Five Books for Venture Capital
Or what I wish I had known
Students and people early in their careers often ask me how I made the transition from journalist to venture capitalist. The answer—luck, chance and the largess of many founders and investors— is unsatisfying because it’s impossible to replicate in an ordered way. But the thing I wished that I had throughout my journey was a better roadmap—a guide for the perplexed, if you will— that could have helped me be more discerning in the early years.
Venture capital is both solitary and socratic in nature. It requires reason and revelation— and the judgment to know which takes precedence at any given moment. As someone who knew little about venture capital when I pursued it, many people suggested books to read about the industry. They sent me to podcasts and blogs from famous investors to understand the stories, the case studies and language of the business. All of these were important and enjoyable, but no one sent me books that helped me decide whether this career could become a calling. And it was through stumbling upon some books during my search for a meaningful career that helped me build conviction in this field and my place in it.
Thinking of jobs as callings rather than careers changes the nature of how and why you work. It takes you outside of yourself and allows for a more honest assessment of what the world demands from you. These books helped me figure out what’s demanded of me. They highlight the five elements of the job that I believe a person must accept and truly own to become a venture capitalist. Note that these books are sequenced in the order I discovered them. The first book predated my entry into venture capital. I read the second and third during my first few months as an intern at a venture capital firm. I read the fourth during my first month as an associate. And the fifth is a practical guide to the thorny human questions you’ll encounter every day. These books are all important, though their significance will mean more at different times in your day, your career and your life. I’ve read them multiple times because I think they carry truths about this practice and the incredible times we’re living in. I hope they’re as helpful to you as they are to me.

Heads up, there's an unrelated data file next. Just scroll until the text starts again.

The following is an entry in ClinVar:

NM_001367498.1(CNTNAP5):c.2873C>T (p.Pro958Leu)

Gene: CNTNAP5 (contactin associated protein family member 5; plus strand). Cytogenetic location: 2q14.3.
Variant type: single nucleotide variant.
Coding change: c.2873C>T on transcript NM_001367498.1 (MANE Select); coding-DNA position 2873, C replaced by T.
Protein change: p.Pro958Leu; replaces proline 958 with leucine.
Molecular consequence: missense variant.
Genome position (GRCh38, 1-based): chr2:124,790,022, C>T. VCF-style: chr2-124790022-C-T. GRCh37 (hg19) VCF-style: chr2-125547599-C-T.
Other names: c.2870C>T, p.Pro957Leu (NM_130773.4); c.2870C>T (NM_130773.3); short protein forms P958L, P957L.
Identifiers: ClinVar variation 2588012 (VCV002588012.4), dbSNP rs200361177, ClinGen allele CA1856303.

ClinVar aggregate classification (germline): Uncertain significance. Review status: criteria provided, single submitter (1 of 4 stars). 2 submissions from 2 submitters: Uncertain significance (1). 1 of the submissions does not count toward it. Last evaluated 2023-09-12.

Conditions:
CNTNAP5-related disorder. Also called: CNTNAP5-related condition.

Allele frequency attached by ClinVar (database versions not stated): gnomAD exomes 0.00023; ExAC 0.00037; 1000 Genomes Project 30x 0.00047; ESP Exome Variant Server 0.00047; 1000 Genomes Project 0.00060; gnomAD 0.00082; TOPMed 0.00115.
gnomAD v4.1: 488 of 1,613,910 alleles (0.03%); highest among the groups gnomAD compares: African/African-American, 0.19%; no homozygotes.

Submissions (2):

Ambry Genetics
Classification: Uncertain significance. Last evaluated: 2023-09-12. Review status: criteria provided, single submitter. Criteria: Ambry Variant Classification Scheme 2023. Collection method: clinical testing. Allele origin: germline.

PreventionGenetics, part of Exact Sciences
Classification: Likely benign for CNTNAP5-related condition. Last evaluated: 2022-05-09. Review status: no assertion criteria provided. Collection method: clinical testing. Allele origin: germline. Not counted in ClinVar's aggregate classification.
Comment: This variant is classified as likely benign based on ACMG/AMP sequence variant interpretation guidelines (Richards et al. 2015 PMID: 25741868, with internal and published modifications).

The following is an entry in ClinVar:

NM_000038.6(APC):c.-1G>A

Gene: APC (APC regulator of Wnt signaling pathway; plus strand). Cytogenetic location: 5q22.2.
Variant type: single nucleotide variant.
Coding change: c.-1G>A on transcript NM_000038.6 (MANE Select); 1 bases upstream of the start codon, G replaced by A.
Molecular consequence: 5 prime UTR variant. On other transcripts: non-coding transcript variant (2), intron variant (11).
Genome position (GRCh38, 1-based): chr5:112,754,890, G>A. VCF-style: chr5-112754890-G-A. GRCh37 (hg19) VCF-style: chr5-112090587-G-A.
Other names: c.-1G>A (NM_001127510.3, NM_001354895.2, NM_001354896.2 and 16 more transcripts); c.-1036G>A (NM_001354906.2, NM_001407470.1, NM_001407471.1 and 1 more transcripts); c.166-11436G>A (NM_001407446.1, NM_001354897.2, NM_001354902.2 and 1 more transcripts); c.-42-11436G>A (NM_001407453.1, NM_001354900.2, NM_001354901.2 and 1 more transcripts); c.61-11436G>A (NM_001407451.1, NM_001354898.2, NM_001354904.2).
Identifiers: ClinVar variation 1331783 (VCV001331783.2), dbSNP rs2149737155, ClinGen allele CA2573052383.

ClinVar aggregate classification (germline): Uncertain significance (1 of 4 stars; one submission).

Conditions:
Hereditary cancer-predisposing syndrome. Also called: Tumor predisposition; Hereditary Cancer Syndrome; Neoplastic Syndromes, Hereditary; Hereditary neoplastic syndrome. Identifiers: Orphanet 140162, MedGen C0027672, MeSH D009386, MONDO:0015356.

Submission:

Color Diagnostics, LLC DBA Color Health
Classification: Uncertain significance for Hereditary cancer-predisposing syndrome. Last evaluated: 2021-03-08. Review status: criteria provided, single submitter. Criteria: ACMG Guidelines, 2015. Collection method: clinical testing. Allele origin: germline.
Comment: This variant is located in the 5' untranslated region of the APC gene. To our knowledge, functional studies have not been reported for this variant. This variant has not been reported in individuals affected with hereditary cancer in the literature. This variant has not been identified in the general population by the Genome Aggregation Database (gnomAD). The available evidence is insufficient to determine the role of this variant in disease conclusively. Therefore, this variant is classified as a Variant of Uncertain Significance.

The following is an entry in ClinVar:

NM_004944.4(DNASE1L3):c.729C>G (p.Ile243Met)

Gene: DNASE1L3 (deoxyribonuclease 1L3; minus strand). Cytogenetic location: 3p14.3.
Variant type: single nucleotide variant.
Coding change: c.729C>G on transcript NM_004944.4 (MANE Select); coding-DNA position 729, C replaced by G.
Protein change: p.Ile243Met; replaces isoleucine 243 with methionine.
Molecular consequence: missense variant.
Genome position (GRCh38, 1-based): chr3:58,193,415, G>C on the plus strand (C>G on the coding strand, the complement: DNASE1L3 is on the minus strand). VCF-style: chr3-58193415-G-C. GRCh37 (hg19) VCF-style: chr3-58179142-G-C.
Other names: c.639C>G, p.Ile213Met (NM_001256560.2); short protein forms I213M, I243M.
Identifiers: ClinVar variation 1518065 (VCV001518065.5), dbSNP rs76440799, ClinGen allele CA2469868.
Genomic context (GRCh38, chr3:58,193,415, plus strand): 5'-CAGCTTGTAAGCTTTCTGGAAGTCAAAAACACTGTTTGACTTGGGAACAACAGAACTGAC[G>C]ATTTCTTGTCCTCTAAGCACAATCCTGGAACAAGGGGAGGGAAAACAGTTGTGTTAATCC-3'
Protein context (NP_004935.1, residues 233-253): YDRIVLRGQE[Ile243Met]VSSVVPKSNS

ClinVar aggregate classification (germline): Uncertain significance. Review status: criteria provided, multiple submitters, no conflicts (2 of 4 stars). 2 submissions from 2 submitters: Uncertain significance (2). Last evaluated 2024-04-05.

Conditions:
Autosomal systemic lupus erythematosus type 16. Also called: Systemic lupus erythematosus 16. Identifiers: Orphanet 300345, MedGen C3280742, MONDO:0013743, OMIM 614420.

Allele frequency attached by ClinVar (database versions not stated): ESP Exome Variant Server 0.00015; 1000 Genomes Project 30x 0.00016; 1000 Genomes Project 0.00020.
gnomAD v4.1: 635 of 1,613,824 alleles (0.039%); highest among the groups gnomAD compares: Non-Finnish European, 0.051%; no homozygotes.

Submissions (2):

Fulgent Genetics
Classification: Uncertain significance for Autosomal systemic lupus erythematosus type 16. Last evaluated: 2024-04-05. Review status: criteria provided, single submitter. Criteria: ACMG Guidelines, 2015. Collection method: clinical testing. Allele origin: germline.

1. Philosophy: Zero to One: Notes on Startups, or How to Build the Future, Peter Thiel
The unfortunate reality about venture capital is that one doesn’t need a coherent thesis or philosophy to become successful. There are very good venture capitalists that follow signal and read trends, and I’m sure they enjoy their jobs and the fruits of their successes.
But there are investors who are guided by a different code, and their experience of what they’re building is likely more profound because of it. Zero to One is the canonical example of venture capital as philosophy. It explains how having a deterministic view of the future—which every exceptional founder you work with will have— is ultimately the key to pursuing venture as a calling rather than a career. I recommend starting with this book as an introduction to technology’s purpose and what’s at stake when you show up to every meeting. Zero to One demonstrates the seriousness that a budding investor should have before pursuing the field: not with the mindset of a money manager or a broker, but with the mindset of a perpetual student pursuing truths and supporting the founders who expose them. By holding this belief— that there are truths you must uncover and help magnify—you will empathize with founders in a way that cannot be faked (though it will no doubt often be mocked).
2. Mechanics: Venture Deals: Be Smarter Than Your Lawyer or Venture Capitalist, Brad Feld and Jason Mendelson
When I first arrived at business school, I was what is known as a “nontraditional candidate.” This was a polite way of saying I was clueless about the world of business and there solely to be a foil to the other students. Most of learning a new culture is immersion, and to prepare myself for business school I spent a summer reading the Wall Street Journal cover to cover every day. The fine details of a particular merger on page A27 might as well have been written in Latin, but by the end of the summer, I had read most jargon and could say it with some degree of confidence in front of the very important business people I would meet.
One business word I had not yet heard was “catcalling.” On the second day of my internship, one of the partners referred to the upcoming catcall. Never afraid of the dumb question, I turned to him and asked “what’s a catcall?” After pausing for a few moments, he politely informed me that a cap call, or a capital call, is when a firm requests a portion of pledged capital from the firm’s limited and general partners.
That night, I went home embarrassed but with a copy of “Venture Deals.” Written for founders and investors alike, it is the quickest way to immerse oneself in the glossary of venture capital, which one should familiarize oneself with to avoid the many embarrassing mistakes I made in the early years of my career. You’ll still slip up, of course, but immersion in the mechanics of venture is helpful, and there’s no quicker way to learn it. You’ll often hear young investors discussing financial mechanics, and that’s a tell that they’ve done the bare minimum of study. Know the mechanics—they’ll hasten the awkward teething period of your early days— but don’t dwell on them. They’re definitely not the point of the job.
3. Strategy: Ready Player One, Ernest Cline